Learning Tip: Cinderella, Cinderella
By Susan Dichter
The value of fairy tales is often debated. Critics call them sexist—why must the princess wait passively for a prince to rescue her?—and complain that the tales are too violent. But before you dismiss fairy tales as inappropriate for your child, ask yourself why there are almost 400 versions of "Cinderella" in hundreds of cultures out there? Clearly, there is something in a child that loves a fairy tale.
Indeed, some argue that the fairy tale confirms what the child knows and adults try to cover up—there is evil in the world (witches that push kids into ovens, bad mothers who cast evil spells). But happily, fairy tales do not stop there. They suggest (as Bruno Bettelheim argues) that when children go out and meet the world head on, courage in hand, there is nothing they cannot do.
Kids need this message, along with the strength to face obstacles. We all know that it's not an Ozzie and Harriet world out there and therefore, why act as if it were? As J.R.R. Tolkien once wrote, "It does not pay to leave a dragon out of your calculations if you live near him."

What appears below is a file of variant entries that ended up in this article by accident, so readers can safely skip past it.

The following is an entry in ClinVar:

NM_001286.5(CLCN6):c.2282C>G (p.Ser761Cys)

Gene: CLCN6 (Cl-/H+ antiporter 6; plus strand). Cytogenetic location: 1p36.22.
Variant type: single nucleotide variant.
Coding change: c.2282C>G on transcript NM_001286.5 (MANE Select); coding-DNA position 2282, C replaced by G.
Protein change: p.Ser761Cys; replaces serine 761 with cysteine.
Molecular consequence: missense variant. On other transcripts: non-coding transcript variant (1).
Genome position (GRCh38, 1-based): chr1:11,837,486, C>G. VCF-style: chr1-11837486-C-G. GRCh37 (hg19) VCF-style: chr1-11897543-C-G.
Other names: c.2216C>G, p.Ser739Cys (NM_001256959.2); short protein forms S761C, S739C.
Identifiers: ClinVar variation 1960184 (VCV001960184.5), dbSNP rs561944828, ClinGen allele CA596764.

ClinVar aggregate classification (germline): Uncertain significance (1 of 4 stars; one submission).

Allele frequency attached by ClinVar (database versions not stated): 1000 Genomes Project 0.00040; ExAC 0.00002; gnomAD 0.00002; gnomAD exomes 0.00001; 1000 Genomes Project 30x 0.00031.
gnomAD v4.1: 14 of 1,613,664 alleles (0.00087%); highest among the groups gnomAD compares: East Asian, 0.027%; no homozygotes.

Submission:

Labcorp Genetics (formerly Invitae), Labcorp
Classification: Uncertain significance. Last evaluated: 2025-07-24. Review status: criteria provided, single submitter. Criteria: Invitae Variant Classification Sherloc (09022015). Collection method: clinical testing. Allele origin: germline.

LeapFrog recommends for adults:
Touch Magic: Fantasy, Faerie & Folklore in the Literature of Childhood
By Jane Yolen
The Uses of Enchantment: The Meaning and Importance of Fairy Tales
By Bruno Bettelheim (Vintage Books)
Susan Dichter wears many hats—mother, writer, former teacher, museum director and librarian; her books include Teachers: Straight Talk From The Trenches.
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